At this very moment, a tug of war between Sales and Marketing threatens conversions, productivity and morale at many sales organizations — perhaps your own, even.
Not sure this applies to you?
Consider these questions for your organization:
- Who owns what part of the sales journey?
- What constitutes a qualified lead?
- What is the logical progression of a lead-turned-buyer?
If you can’t answer these questions with utmost clarity, confidence and agreement between Marketing and Sales, you’re leaving money on the table. Lots of it.
It’s no wonder 79% of marketing leads never convert into sales.
Here’s how practices compare:
|Typical Lead Progression||Ideal Lead Progression|
|Marketing passes leads to sales.||Marketing and Sales agree on lead criteria and qualification.|
|Sales deems leads worthless, halts follow-up.||Marketing captures leads through inbound efforts.|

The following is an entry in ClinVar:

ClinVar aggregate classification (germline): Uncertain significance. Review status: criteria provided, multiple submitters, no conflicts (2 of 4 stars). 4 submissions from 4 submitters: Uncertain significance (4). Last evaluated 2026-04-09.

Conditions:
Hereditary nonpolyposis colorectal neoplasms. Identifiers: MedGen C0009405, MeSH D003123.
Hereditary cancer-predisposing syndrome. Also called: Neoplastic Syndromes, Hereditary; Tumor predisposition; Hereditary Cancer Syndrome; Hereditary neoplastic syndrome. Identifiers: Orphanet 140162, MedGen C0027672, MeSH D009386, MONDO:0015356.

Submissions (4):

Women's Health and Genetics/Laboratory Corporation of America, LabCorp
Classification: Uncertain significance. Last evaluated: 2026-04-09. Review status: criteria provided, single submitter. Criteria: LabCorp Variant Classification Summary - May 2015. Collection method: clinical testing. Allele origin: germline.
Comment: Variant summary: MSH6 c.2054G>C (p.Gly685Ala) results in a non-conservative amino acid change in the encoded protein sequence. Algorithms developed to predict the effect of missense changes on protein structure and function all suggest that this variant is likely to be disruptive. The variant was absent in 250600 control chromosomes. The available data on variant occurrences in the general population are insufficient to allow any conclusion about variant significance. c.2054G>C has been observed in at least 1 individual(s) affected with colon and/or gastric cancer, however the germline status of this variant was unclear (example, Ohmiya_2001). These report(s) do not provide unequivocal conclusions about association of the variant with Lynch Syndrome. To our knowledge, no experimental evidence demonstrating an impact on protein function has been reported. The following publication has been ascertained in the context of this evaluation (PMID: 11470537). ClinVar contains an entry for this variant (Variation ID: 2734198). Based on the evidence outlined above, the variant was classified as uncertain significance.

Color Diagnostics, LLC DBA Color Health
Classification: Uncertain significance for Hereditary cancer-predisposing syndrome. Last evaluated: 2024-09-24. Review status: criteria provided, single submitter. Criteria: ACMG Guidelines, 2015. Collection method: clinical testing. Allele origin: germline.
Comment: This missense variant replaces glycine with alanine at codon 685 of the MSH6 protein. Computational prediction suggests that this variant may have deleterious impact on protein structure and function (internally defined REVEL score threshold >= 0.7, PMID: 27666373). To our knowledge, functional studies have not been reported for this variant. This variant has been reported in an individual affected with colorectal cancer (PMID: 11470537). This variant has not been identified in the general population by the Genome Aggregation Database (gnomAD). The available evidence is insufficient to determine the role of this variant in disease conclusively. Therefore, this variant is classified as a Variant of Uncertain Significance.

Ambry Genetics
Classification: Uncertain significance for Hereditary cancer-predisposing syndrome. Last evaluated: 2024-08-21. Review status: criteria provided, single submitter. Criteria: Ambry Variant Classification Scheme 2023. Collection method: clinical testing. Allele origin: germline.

|Leads die on the vine without adequate nurturing.||Marketing cultivates, tracks and scores lead behavior through content marketing and metrics.|
|Marketing lacks visibility and insight into why leads aren’t converting.||Qualified leads are passed on to sales.|
|Lack of trust and disagreements abound. Blame fest ensues.||Sales calls on qualified leads, closes deals.|
|Rinse. Groan. Repeat.||Cha-ching! You’re making money, no efforts are wasted on low-quality leads, and no one wants to kill each other.|
Read on the following infographic, courtesy of MonsterConnect, to learn:
- Traits of low-conversion programs
- Spotting Marketing-Sales dysfunctions
- The right mix for high-converting, Marketing-Sales partnerships
- Who should be in charge of lead gen & nurturing
Stop the tug of war between Marketing and Sales, and make both teams winners.
If you’re an online retailer, you’re already familiar with the selling power of Amazon. With more than 310 million active user accounts and 44% of all online retail sales in the US going through the marketplace, this e-commerce giant’s influential position continues to expand.